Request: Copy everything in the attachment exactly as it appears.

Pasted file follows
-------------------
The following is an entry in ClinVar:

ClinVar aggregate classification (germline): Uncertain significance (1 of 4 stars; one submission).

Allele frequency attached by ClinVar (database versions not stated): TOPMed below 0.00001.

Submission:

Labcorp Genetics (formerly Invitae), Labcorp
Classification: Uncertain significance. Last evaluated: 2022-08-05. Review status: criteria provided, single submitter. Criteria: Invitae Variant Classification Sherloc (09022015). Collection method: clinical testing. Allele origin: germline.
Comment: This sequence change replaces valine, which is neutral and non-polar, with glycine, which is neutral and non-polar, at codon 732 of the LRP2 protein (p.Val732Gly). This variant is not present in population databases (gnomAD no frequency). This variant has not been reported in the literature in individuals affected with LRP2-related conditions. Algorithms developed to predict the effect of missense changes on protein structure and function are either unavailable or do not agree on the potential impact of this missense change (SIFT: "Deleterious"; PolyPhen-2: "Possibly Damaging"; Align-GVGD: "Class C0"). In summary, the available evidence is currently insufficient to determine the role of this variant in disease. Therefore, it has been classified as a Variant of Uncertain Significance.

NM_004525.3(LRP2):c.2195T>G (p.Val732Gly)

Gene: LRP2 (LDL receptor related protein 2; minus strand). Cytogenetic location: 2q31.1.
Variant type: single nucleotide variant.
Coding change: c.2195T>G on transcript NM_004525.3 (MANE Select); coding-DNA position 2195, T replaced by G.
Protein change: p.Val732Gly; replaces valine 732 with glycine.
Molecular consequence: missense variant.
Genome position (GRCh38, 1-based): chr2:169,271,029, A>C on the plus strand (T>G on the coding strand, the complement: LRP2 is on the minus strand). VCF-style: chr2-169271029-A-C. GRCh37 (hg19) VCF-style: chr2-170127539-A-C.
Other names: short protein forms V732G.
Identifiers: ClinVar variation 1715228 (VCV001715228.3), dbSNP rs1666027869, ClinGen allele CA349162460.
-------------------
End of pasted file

The following is an entry in ClinVar:

ClinVar aggregate classification (germline): Uncertain significance (1 of 4 stars; one submission).

Allele frequency attached by ClinVar (database versions not stated): TOPMed below 0.00001.

Submission:

Labcorp Genetics (formerly Invitae), Labcorp
Classification: Uncertain significance. Last evaluated: 2022-08-05. Review status: criteria provided, single submitter. Criteria: Invitae Variant Classification Sherloc (09022015). Collection method: clinical testing. Allele origin: germline.
Comment: This sequence change replaces valine, which is neutral and non-polar, with glycine, which is neutral and non-polar, at codon 732 of the LRP2 protein (p.Val732Gly). This variant is not present in population databases (gnomAD no frequency). This variant has not been reported in the literature in individuals affected with LRP2-related conditions. Algorithms developed to predict the effect of missense changes on protein structure and function are either unavailable or do not agree on the potential impact of this missense change (SIFT: "Deleterious"; PolyPhen-2: "Possibly Damaging"; Align-GVGD: "Class C0"). In summary, the available evidence is currently insufficient to determine the role of this variant in disease. Therefore, it has been classified as a Variant of Uncertain Significance.

NM_004525.3(LRP2):c.2195T>G (p.Val732Gly)

Gene: LRP2 (LDL receptor related protein 2; minus strand). Cytogenetic location: 2q31.1.
Variant type: single nucleotide variant.
Coding change: c.2195T>G on transcript NM_004525.3 (MANE Select); coding-DNA position 2195, T replaced by G.
Protein change: p.Val732Gly; replaces valine 732 with glycine.
Molecular consequence: missense variant.
Genome position (GRCh38, 1-based): chr2:169,271,029, A>C on the plus strand (T>G on the coding strand, the complement: LRP2 is on the minus strand). VCF-style: chr2-169271029-A-C. GRCh37 (hg19) VCF-style: chr2-170127539-A-C.
Other names: short protein forms V732G.
Identifiers: ClinVar variation 1715228 (VCV001715228.3), dbSNP rs1666027869, ClinGen allele CA349162460.